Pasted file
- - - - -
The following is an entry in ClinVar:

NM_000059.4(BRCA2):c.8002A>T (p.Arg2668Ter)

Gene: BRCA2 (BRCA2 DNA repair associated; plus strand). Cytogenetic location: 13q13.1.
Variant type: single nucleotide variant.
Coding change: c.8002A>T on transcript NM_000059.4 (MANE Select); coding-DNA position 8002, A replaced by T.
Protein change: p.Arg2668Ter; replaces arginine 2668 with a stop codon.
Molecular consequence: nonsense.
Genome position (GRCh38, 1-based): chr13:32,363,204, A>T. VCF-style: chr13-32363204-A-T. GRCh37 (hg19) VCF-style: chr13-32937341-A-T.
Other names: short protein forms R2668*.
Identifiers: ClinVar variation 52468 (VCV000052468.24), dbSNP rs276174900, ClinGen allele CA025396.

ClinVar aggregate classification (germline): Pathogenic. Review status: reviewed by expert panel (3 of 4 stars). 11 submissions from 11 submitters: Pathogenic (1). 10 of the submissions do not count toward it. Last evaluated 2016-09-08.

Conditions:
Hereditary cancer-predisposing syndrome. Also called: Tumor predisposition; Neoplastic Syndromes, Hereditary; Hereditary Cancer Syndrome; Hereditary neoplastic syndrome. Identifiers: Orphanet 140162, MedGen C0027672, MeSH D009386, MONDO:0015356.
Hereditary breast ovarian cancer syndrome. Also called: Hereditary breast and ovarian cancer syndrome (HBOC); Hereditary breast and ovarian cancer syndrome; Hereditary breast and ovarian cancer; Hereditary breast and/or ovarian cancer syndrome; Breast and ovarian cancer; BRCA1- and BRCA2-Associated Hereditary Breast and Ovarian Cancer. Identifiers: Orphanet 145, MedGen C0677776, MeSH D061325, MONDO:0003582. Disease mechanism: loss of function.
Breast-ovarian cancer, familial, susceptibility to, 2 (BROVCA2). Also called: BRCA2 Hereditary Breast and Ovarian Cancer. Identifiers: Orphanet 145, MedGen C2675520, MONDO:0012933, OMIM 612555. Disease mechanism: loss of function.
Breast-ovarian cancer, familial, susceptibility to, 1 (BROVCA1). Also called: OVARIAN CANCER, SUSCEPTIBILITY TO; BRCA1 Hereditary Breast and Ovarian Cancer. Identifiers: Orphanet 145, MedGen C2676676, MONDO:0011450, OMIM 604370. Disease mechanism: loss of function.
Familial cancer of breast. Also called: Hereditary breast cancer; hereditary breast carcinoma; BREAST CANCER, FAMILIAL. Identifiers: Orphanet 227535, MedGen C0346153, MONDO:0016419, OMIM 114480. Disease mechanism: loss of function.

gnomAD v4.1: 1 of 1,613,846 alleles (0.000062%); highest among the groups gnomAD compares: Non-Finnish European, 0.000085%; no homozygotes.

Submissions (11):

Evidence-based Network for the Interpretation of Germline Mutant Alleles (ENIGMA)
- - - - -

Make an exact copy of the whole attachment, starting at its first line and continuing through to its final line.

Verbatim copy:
The following is an entry in ClinVar:

NM_000059.4(BRCA2):c.8002A>T (p.Arg2668Ter)

Gene: BRCA2 (BRCA2 DNA repair associated; plus strand). Cytogenetic location: 13q13.1.
Variant type: single nucleotide variant.
Coding change: c.8002A>T on transcript NM_000059.4 (MANE Select); coding-DNA position 8002, A replaced by T.
Protein change: p.Arg2668Ter; replaces arginine 2668 with a stop codon.
Molecular consequence: nonsense.
Genome position (GRCh38, 1-based): chr13:32,363,204, A>T. VCF-style: chr13-32363204-A-T. GRCh37 (hg19) VCF-style: chr13-32937341-A-T.
Other names: short protein forms R2668*.
Identifiers: ClinVar variation 52468 (VCV000052468.24), dbSNP rs276174900, ClinGen allele CA025396.

ClinVar aggregate classification (germline): Pathogenic. Review status: reviewed by expert panel (3 of 4 stars). 11 submissions from 11 submitters: Pathogenic (1). 10 of the submissions do not count toward it. Last evaluated 2016-09-08.

Conditions:
Hereditary cancer-predisposing syndrome. Also called: Tumor predisposition; Neoplastic Syndromes, Hereditary; Hereditary Cancer Syndrome; Hereditary neoplastic syndrome. Identifiers: Orphanet 140162, MedGen C0027672, MeSH D009386, MONDO:0015356.
Hereditary breast ovarian cancer syndrome. Also called: Hereditary breast and ovarian cancer syndrome (HBOC); Hereditary breast and ovarian cancer syndrome; Hereditary breast and ovarian cancer; Hereditary breast and/or ovarian cancer syndrome; Breast and ovarian cancer; BRCA1- and BRCA2-Associated Hereditary Breast and Ovarian Cancer. Identifiers: Orphanet 145, MedGen C0677776, MeSH D061325, MONDO:0003582. Disease mechanism: loss of function.
Breast-ovarian cancer, familial, susceptibility to, 2 (BROVCA2). Also called: BRCA2 Hereditary Breast and Ovarian Cancer. Identifiers: Orphanet 145, MedGen C2675520, MONDO:0012933, OMIM 612555. Disease mechanism: loss of function.
Breast-ovarian cancer, familial, susceptibility to, 1 (BROVCA1). Also called: OVARIAN CANCER, SUSCEPTIBILITY TO; BRCA1 Hereditary Breast and Ovarian Cancer. Identifiers: Orphanet 145, MedGen C2676676, MONDO:0011450, OMIM 604370. Disease mechanism: loss of function.
Familial cancer of breast. Also called: Hereditary breast cancer; hereditary breast carcinoma; BREAST CANCER, FAMILIAL. Identifiers: Orphanet 227535, MedGen C0346153, MONDO:0016419, OMIM 114480. Disease mechanism: loss of function.

gnomAD v4.1: 1 of 1,613,846 alleles (0.000062%); highest among the groups gnomAD compares: Non-Finnish European, 0.000085%; no homozygotes.

Submissions (11):

Evidence-based Network for the Interpretation of Germline Mutant Alleles (ENIGMA)